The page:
“I am a stranger in the earth: hide not thy commandments from me.”
Such is the condition of the child of God-a stranger in the earth! This confession, however, from a solitary wanderer would have had little comparative meaning. But in the mouth of one, who was probably surrounded with every sort of worldly enjoyment, it shows at once the vanity of “earth’s best joys,” and the heavenly tendency of the religion of the Bible. This has been ever the character, confession, and glory of the Lord’s people.* We “would not live always” (Job vii. 16); and gladly do we hear the warning voice, that reminds us to “arise and depart, for this is not our rest.” (Mic. ii. 10.) And was not this especially the character, not of David only, but of David’s Lord? Born at an inn (Luke, ii. 7)-not “having where to lay his head” (Matt. viii.20)-suffering hunger (Ib. xxi. 18)-subsisting upon alms (Luke, viii. 3)-neglected by his own (John i. 11)-he “looked for some to take pity, but there was none, and for his comforters, but he found none” (Psalm lxix. 20)-might he not justly take up the confession-“I am a stranger in the earth?”
This verse exhibits the Christian in many most interesting points of view; distant from his proper home (Heb. xi. 9, 10)-without a fixed residence (1 Chron. xxix. 15)-with no particular interest in the world (Philip. Iii. 20)-and submitting to all the inconveniences of a stranger on his journey homewards. (Acts, xiv. 22. Heb. x. 34.) Such is his state! And the word of God includes all that he wants-a guide, a guard, a companion-to direct, secure, and cheer his way. “When thou goest, it shall lead thee; when thou sleepest, it shall keep thee; and when thou awakest, it shall talk with thee.” (Prov. vi. 22.) Most suitable then is the stranger’s prayer-“Hide not thy commandments from me.” Acquaintance with the word of God supplies the place of friends and counsellors. It furnishes light, joy, strength, food, armour, and whatever else he may need on his way homewards.
The pilgrim-spirit is the pulse of the soul. All of us are travelling to eternity. The worldling is at home in the earth– a pilgrim only by restraint. His heart would say-“It is good for me to be here. Let God dispose of heaven at his pleasure. I am content to have my “portion in this life.” (Ps. Xvii. 14. Comp. Luke, vi. 24; xii. 19, 20; xvi. 25.) The child of God is a stranger in the earth. Heaven is the country of his birth. (Gal. iv. 26.) His kindred (Eph. iii. 15)-his inheritance (Eph. 1. 3, 11, 6. Matt. xxv. 34)-his Saviour (John, xiv. 3. Col. iii. 1)-his hope (Philip. Iii. 20)-his home (2 Cor. v. 1-6)-all is there. He is “a citizen of no mean city,” of “the heavenly Jerusalem.” (Heb. xii. 22.) He is therefore a pilgrim in affection no less than in character. How cheering is the thought, that “here we have no continuing city,” if in heart and soul we are “seeking one to come!” (Heb. xiii. 14.)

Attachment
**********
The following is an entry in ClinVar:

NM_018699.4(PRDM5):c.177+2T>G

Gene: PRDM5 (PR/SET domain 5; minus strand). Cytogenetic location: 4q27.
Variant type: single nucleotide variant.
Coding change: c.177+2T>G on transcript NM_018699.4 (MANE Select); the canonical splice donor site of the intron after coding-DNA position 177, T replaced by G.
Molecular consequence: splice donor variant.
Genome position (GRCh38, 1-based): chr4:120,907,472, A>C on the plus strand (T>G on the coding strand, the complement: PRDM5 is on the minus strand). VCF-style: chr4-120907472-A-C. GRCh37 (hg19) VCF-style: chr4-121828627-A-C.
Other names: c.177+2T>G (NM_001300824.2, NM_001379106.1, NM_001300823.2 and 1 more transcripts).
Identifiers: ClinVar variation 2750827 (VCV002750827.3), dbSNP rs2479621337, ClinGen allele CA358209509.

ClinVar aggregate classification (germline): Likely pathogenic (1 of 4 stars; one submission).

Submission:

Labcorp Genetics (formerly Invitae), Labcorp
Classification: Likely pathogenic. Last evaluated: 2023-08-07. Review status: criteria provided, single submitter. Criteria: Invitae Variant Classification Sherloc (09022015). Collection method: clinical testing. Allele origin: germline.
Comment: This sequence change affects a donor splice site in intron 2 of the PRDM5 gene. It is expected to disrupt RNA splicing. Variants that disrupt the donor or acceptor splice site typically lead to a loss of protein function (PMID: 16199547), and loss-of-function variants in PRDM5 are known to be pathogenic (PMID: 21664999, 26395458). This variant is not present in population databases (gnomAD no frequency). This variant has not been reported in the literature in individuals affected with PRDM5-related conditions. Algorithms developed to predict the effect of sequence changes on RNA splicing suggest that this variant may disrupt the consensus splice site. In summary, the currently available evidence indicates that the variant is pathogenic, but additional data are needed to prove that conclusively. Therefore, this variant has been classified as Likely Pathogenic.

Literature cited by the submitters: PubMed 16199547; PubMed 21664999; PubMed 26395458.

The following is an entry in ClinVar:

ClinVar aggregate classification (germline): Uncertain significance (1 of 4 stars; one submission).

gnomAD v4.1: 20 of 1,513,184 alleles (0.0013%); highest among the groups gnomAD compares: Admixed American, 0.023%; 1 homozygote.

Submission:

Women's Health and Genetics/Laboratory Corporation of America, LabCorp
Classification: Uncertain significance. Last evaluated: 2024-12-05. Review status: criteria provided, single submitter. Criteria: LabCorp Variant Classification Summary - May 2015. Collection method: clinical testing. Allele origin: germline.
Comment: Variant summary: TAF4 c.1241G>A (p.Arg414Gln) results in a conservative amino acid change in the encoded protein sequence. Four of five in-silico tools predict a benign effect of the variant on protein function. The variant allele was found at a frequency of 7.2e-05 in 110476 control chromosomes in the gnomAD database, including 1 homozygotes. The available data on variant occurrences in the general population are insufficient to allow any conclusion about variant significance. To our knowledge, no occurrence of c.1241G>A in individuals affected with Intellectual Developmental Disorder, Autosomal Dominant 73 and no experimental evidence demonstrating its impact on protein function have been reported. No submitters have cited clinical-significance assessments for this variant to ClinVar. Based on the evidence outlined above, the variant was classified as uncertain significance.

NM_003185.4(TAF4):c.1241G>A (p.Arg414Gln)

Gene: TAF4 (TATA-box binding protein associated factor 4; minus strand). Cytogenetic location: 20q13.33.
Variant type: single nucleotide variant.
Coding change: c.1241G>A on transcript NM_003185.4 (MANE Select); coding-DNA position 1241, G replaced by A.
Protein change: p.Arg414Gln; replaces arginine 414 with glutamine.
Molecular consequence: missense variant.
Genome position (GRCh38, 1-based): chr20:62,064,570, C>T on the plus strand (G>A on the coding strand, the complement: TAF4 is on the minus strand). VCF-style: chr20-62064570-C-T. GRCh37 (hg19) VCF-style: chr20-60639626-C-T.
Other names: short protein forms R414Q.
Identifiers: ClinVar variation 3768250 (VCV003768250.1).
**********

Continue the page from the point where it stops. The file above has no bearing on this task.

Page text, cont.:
We know, indeed, that we cannot-we would not-call this world our home, and that it far better to be without it, than to have our portion in it. But do we never feel at home in the earth, thus forgetting our proper character, and our eternal prospects? Do we always live, speak, and act as “strangers in the earth;” in the midst of earthly enjoyments sitting loose to them, as if our treasure was in heaven? Does our conversation in the society of the world savour of the home, whither we profess to be going? Is the world gaining ascendancy in our affection? Let the cross of Calvary be the object of our daily contemplation-the ground of our constant “glorying;” and the world will then be to us as a “crucified” object. (Gal. vi. 14). And lastly, let us not forget, that we are looking forward, and making a progress towards a world, where none are strangers-where all are children of one family, dwelling in one eternal home. “In our Father’s house,” said our gracious Head, “are many mansions: I go to prepare a place for you.” (John, xiv. 2.)
*Abraham, Gen. xxiii. 4 Jacob, Gen. xlvii. 9. David, Ps. xxxix. 12. All, Heb. xi.13.